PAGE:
Some of the big names have joined .NET Foundation Technical Steering Group ever since inception. This year in June, Samsung also joined the group to create ARM support in .NET Core. On November 16th, the .NET Foundation announced that Google has joined the .NET Foundation Technical Steering Group. The .NET Foundation has partnered with some of the biggest software giants such as Microsoft, Red Hat, JetBrains, and Unity.
Google joins .NET Foundation Technical Steering Group
Prior to joining the .NET Foundation, Google was actively contributing to the .NET Foundation projects for the last two years. Google was also helping to drive the ECMA Standardization process for C#. In fact, .NET workloads have a great support on Google Cloud Platform including recently announced native integrations into the popular Visual Studio IDE on Windows and deep support for PowerShell.
Chris Sells, Lead PM for Google Cloud Developer Tools said about Google joining .NET Foundation that,
“We’re very happy to add .NET support to our list of supported frameworks on Google Cloud Platform. Enterprises moving their existing Windows and .NET workloads to the cloud or those targeting .NET Core can find what they need to build great apps for Google Cloud Platform.”
Samsung’s role in.NET Foundation Technical Steering Group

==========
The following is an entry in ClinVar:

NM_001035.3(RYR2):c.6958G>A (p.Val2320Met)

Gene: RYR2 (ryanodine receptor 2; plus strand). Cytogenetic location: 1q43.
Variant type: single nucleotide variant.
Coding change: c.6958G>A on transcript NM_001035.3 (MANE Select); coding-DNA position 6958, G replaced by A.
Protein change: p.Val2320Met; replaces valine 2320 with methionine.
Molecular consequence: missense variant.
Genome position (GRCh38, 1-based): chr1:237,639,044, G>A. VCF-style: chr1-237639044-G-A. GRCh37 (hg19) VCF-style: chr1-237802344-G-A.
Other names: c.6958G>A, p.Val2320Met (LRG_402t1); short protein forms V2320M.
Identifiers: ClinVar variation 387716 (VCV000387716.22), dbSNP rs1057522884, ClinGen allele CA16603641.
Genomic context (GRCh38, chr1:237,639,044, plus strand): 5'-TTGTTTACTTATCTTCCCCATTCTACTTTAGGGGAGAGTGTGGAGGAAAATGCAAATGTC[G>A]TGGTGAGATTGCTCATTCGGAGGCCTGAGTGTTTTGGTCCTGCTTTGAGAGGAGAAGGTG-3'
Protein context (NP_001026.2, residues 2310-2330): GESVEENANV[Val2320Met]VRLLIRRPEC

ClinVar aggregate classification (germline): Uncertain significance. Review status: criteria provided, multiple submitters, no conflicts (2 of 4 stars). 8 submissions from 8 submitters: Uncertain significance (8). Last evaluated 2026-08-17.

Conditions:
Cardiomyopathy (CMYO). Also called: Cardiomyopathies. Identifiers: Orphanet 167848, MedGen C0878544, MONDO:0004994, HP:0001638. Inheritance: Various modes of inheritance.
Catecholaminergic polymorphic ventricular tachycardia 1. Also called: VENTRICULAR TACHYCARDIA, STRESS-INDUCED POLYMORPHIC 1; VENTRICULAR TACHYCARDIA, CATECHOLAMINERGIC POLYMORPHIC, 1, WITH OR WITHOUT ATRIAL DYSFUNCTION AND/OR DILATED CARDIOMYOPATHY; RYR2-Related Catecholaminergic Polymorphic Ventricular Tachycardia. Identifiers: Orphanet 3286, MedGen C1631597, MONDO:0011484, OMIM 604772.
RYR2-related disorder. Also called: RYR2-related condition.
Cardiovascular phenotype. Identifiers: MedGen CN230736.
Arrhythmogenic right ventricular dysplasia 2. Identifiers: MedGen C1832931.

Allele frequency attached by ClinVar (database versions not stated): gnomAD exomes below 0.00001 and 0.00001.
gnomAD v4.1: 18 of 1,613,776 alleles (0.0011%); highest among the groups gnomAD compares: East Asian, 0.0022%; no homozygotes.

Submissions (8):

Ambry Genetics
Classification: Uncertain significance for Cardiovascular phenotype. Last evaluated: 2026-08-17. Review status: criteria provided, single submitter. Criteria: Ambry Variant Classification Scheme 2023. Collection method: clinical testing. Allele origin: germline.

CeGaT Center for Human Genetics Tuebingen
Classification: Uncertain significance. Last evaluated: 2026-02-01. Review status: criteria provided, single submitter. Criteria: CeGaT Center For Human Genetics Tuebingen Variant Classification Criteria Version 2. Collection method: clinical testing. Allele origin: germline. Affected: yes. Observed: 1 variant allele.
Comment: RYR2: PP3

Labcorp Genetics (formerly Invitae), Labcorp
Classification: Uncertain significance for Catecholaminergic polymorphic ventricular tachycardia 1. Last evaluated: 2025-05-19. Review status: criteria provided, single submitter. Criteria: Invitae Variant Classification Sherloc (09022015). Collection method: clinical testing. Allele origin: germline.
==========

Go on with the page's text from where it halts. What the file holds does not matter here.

When Samsung joined .NET Foundation Technical Steering Group, they started focusing on ARM support in .NET Core. .NET Foundation announced on November 16th that Samsung has released the preview of .NET Core support for the Tizen operating system and their Visual Studio Tools for Tizen. The Visual Studio Tools for Tizen support mobile application development with device emulators and an extension to Visual Studio with full IntelliSense and debugging capabilities. We may be able to see the support for wearables, Smart TVs, and IoT devices in near future.
Tizen Operation System, or more popularly known as Samsung Tizen OS, is an open source operating system based on Linux, supported by the Linux Foundation and open to all developers. Unlike Android, Tizen not only works on smartphones; but also on several other smart devices such as TVs, refrigerators, wearables, tablets and even smart cameras. Currently, Tizen OS controls 50 million Samsung devices, including Smart TVs, wearables, smartphones, and home appliances.
Seung-hwan Cho, Samsung’s Executive Vice President and Deputy Head of Software R&D Center said when the company joined the .NET Foundation Technical Steering Group;
“Samsung is excited to be a part of the .NET community. .NET has a huge developer base and future potential. Through thoughtful and progressive collaboration, Samsung is expecting to create unique development experiences for both Tizen and C# developers, enriching the Tizen ecosystem.”
To know more about these two announcements, read the blog on .NET Foundation.